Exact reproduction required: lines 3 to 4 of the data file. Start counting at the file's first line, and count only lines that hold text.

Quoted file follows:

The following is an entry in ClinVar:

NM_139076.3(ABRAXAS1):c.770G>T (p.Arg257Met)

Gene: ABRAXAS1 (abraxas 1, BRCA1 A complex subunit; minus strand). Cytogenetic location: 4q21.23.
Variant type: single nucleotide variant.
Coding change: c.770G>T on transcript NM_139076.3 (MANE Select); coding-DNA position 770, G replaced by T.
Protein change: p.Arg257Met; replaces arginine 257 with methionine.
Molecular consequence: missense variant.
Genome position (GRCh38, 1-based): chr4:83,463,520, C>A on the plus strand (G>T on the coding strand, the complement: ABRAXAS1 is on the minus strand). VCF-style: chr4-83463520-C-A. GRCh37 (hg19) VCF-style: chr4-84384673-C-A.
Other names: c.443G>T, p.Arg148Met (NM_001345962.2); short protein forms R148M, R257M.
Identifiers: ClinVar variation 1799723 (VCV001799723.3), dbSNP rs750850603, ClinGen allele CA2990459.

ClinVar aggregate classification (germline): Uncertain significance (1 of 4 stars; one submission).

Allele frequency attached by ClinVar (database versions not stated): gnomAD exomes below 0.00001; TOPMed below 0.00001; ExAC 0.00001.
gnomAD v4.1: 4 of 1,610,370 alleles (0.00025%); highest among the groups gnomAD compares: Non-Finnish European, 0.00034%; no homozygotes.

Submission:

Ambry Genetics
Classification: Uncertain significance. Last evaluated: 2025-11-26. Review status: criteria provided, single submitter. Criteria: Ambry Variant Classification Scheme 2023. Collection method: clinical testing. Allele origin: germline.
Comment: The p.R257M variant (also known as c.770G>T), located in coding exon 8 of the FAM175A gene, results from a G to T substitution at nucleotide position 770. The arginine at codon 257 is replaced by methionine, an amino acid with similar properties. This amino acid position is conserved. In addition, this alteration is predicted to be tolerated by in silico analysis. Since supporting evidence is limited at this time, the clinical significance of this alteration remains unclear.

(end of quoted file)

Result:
Gene: ABRAXAS1 (abraxas 1, BRCA1 A complex subunit; minus strand). Cytogenetic location: 4q21.23.
Variant type: single nucleotide variant.